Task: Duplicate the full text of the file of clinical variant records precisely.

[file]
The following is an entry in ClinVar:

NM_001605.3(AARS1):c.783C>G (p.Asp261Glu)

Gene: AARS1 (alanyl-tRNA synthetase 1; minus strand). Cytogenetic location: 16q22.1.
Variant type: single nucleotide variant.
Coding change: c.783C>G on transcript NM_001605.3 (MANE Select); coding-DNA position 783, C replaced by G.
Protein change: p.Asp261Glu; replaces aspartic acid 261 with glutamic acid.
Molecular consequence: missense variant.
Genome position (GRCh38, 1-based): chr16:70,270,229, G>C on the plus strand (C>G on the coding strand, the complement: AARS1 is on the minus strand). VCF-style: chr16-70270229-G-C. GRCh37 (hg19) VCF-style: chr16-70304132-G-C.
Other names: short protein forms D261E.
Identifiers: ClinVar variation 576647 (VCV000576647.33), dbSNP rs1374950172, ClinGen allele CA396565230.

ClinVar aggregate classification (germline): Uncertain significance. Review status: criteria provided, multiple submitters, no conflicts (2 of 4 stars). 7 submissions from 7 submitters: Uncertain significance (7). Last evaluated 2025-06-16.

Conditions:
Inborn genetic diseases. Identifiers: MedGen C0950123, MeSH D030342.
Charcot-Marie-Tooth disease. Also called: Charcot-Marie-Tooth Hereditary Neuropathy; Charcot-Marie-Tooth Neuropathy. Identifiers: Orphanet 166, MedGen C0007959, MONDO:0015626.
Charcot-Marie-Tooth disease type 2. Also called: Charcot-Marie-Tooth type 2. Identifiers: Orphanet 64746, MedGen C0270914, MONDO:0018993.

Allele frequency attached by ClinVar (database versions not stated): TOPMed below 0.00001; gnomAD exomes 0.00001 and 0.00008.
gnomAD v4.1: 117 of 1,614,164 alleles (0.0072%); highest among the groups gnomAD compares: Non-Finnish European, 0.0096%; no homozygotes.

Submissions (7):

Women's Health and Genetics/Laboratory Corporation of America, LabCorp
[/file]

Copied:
The following is an entry in ClinVar:

NM_001605.3(AARS1):c.783C>G (p.Asp261Glu)

Gene: AARS1 (alanyl-tRNA synthetase 1; minus strand). Cytogenetic location: 16q22.1.
Variant type: single nucleotide variant.
Coding change: c.783C>G on transcript NM_001605.3 (MANE Select); coding-DNA position 783, C replaced by G.
Protein change: p.Asp261Glu; replaces aspartic acid 261 with glutamic acid.
Molecular consequence: missense variant.
Genome position (GRCh38, 1-based): chr16:70,270,229, G>C on the plus strand (C>G on the coding strand, the complement: AARS1 is on the minus strand). VCF-style: chr16-70270229-G-C. GRCh37 (hg19) VCF-style: chr16-70304132-G-C.
Other names: short protein forms D261E.
Identifiers: ClinVar variation 576647 (VCV000576647.33), dbSNP rs1374950172, ClinGen allele CA396565230.

ClinVar aggregate classification (germline): Uncertain significance. Review status: criteria provided, multiple submitters, no conflicts (2 of 4 stars). 7 submissions from 7 submitters: Uncertain significance (7). Last evaluated 2025-06-16.

Conditions:
Inborn genetic diseases. Identifiers: MedGen C0950123, MeSH D030342.
Charcot-Marie-Tooth disease. Also called: Charcot-Marie-Tooth Hereditary Neuropathy; Charcot-Marie-Tooth Neuropathy. Identifiers: Orphanet 166, MedGen C0007959, MONDO:0015626.
Charcot-Marie-Tooth disease type 2. Also called: Charcot-Marie-Tooth type 2. Identifiers: Orphanet 64746, MedGen C0270914, MONDO:0018993.

Allele frequency attached by ClinVar (database versions not stated): TOPMed below 0.00001; gnomAD exomes 0.00001 and 0.00008.
gnomAD v4.1: 117 of 1,614,164 alleles (0.0072%); highest among the groups gnomAD compares: Non-Finnish European, 0.0096%; no homozygotes.

Submissions (7):

Women's Health and Genetics/Laboratory Corporation of America, LabCorp